The JAZZ MUSIC Radar (Episode #2/2019)

There were many important Jazz releases in the last few weeks and there is already enough material to publish a second episode of THE JAZZ MUSIC RADAR. Unfortunately, some of the disks we had been waiting for with particular trepidation proved to be below expectations. We’ll see them in the following.

This issue covers the period between half of January and the first week of February 2019 and features 6 albums selected for their relevance among all those published in this time-frame.

In case you missed the first episode of the radar, you can access it from here. Episode number 1 briefly reviewed the LPs released by Jose Carra, Kevin Reveyrand, Sean Hicke, and Melon Shades.



“Visitors”, by Christian Li and Mike Bono

Visitors is the debut album from a duo of musicians from North America: pianist and composer Christian Li, born in Canada but living in New York City for years, and New York City guitarist Mike Bono. And this was the first record of 2019 that made me experience the thrill and beauty of jazz improvisation.

The combination of piano and guitar is not the most common one in Jazz but the two musicians managed to create together something very special. As a matter of fact, Visitors brings with it the energy and the emotions of a group of talented musicians who are thrilled and delighted in playing music which moves without strict borders.

I’ve published a dedicated review for the LP, you can access it from here.



“Trialogue”, by Andrew Lawrence

Andrew Lawrence is considered one of the best pianists in Chicago, and one of the emerging figure of American Jazz. That’s basically the reason why Lawrence is now trying, with his new album, to show everyone the reason for this growing fame. Lawrence has released in January 2019 an interesting record named Trialogue, where he’s supported by bassist Patrick Mulcahy and drummer Greg Artry.

The album, as one could expect, is all polarized on Lawrence’s skills on piano and keyboards, with the other two musicians who did, however, an excellent job in supporting the leader with precise and clean rhythmic sequences. The focus on the piano is testified by the fact that we must actually wait until the seventh track of the LP to hear the first bass solo and the fourteenth for a proper drums solo.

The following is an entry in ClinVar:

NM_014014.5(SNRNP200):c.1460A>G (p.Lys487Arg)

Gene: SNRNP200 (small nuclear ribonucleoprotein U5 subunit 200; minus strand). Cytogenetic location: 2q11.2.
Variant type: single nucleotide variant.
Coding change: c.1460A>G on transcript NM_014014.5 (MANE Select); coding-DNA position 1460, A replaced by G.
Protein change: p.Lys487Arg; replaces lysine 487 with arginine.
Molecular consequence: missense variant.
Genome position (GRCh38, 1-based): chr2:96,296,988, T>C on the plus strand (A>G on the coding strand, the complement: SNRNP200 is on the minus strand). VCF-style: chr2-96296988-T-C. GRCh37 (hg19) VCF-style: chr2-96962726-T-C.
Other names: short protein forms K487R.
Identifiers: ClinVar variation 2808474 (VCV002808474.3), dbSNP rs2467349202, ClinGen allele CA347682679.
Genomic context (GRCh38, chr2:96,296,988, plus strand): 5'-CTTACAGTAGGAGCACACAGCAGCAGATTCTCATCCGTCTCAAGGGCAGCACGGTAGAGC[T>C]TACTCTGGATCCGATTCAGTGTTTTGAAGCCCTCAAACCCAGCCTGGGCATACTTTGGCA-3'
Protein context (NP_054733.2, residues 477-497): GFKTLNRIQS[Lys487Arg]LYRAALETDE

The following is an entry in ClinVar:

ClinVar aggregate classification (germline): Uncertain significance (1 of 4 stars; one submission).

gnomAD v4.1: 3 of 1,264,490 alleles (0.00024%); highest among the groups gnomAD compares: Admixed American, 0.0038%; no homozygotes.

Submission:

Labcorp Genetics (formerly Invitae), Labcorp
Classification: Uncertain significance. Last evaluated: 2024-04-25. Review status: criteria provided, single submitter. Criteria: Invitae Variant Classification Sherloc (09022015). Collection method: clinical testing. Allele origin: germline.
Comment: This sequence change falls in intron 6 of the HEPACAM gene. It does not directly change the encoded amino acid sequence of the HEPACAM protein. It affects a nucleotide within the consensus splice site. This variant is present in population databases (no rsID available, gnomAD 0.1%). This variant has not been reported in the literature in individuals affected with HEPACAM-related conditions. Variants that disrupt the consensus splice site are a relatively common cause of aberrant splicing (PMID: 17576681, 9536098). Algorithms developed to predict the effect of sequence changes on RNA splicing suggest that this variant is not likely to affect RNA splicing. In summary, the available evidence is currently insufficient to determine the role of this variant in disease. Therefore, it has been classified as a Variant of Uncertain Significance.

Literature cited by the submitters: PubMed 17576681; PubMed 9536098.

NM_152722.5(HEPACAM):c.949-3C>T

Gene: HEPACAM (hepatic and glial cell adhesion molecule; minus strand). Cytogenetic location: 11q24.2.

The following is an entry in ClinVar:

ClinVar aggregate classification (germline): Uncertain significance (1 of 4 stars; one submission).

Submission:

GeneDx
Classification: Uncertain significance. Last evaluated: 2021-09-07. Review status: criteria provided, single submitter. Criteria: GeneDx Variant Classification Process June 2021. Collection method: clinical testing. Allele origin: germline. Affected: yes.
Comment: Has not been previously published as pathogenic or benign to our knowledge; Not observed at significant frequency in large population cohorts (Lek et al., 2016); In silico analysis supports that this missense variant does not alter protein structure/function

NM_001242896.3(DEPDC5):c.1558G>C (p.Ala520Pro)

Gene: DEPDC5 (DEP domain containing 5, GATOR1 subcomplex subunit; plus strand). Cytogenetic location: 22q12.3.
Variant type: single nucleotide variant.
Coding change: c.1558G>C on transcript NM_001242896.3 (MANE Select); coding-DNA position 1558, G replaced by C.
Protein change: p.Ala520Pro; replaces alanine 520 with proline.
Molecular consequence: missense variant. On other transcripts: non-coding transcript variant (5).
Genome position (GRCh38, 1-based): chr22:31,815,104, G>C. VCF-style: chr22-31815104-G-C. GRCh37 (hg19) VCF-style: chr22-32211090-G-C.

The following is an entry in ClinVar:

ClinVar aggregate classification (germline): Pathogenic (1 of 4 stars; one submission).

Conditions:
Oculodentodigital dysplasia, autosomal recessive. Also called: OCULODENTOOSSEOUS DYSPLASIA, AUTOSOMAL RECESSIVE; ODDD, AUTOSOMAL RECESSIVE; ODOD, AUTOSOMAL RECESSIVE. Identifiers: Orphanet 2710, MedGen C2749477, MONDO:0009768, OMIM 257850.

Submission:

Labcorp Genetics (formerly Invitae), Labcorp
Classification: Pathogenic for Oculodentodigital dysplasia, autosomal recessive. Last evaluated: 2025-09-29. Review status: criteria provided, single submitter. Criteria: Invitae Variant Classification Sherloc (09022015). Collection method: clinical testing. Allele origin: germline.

Musically speaking, the record offers a valuable selection of modern contemporary jazz songs. The sixteen tracks of the LP present a nice combination of good musical ideas and interesting improvisations, clearly dominated by the piano. In its essence, the album is certainly an important stage in Lawrence’s career, who demonstrates with Visitors his skills as a pianist but also good prospects as a composer for jazz ensembles.



“Days on Earth”, by Mark Lockheart

Among the most interesting releases of the last few weeks, I want to mention the LP named Days on Earth, recorded by British jazz tenor saxophonist Mark Lockheart together with other renowned musicians of the UK scene: Liam Noble (piano), John Parricelli (guitar), Tom Herbert (bass), Alice Leggett (alto saxophone), and Seb Rochford (drums).

One of the most characteristic aspects of this LP is the presence of an orchestra of 30 members, which immediately makes it clear that Days on Earth is much more than just a “standard” Jazz album. And in fact, the songs of the album present an extremely articulated musical architecture, that very often veers from Jazz towards contemporary classical music. On the other hand, throughout his impressive career, Lockheart has always enjoyed experimenting with influences spanning across multiple genres. Here, in his new album, Lockheart has made a sort of recap of many different phases of his previous production, using the orchestration as the linking element between the different moments of the record.